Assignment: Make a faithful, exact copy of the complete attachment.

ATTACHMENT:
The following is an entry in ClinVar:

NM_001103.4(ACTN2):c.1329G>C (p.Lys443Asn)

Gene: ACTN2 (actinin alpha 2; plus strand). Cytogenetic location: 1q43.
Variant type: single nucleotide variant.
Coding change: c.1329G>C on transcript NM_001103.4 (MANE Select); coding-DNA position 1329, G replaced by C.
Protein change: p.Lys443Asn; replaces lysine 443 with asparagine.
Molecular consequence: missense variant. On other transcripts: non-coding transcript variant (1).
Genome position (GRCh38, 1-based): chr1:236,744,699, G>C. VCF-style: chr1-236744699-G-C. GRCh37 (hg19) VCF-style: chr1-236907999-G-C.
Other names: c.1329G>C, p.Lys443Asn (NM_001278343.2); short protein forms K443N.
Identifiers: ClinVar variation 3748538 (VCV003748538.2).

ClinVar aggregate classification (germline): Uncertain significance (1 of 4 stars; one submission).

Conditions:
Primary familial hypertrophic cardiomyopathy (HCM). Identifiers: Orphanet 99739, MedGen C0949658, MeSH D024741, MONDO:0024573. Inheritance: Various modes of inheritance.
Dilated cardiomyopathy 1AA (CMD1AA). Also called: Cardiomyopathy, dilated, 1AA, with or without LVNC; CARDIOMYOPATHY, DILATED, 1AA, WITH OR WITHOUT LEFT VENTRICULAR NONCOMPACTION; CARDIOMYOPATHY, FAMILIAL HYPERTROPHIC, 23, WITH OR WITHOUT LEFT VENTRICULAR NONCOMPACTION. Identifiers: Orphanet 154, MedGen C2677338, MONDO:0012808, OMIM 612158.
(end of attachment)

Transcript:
The following is an entry in ClinVar:

NM_001103.4(ACTN2):c.1329G>C (p.Lys443Asn)

Gene: ACTN2 (actinin alpha 2; plus strand). Cytogenetic location: 1q43.
Variant type: single nucleotide variant.
Coding change: c.1329G>C on transcript NM_001103.4 (MANE Select); coding-DNA position 1329, G replaced by C.
Protein change: p.Lys443Asn; replaces lysine 443 with asparagine.
Molecular consequence: missense variant. On other transcripts: non-coding transcript variant (1).
Genome position (GRCh38, 1-based): chr1:236,744,699, G>C. VCF-style: chr1-236744699-G-C. GRCh37 (hg19) VCF-style: chr1-236907999-G-C.
Other names: c.1329G>C, p.Lys443Asn (NM_001278343.2); short protein forms K443N.
Identifiers: ClinVar variation 3748538 (VCV003748538.2).

ClinVar aggregate classification (germline): Uncertain significance (1 of 4 stars; one submission).

Conditions:
Primary familial hypertrophic cardiomyopathy (HCM). Identifiers: Orphanet 99739, MedGen C0949658, MeSH D024741, MONDO:0024573. Inheritance: Various modes of inheritance.
Dilated cardiomyopathy 1AA (CMD1AA). Also called: Cardiomyopathy, dilated, 1AA, with or without LVNC; CARDIOMYOPATHY, DILATED, 1AA, WITH OR WITHOUT LEFT VENTRICULAR NONCOMPACTION; CARDIOMYOPATHY, FAMILIAL HYPERTROPHIC, 23, WITH OR WITHOUT LEFT VENTRICULAR NONCOMPACTION. Identifiers: Orphanet 154, MedGen C2677338, MONDO:0012808, OMIM 612158.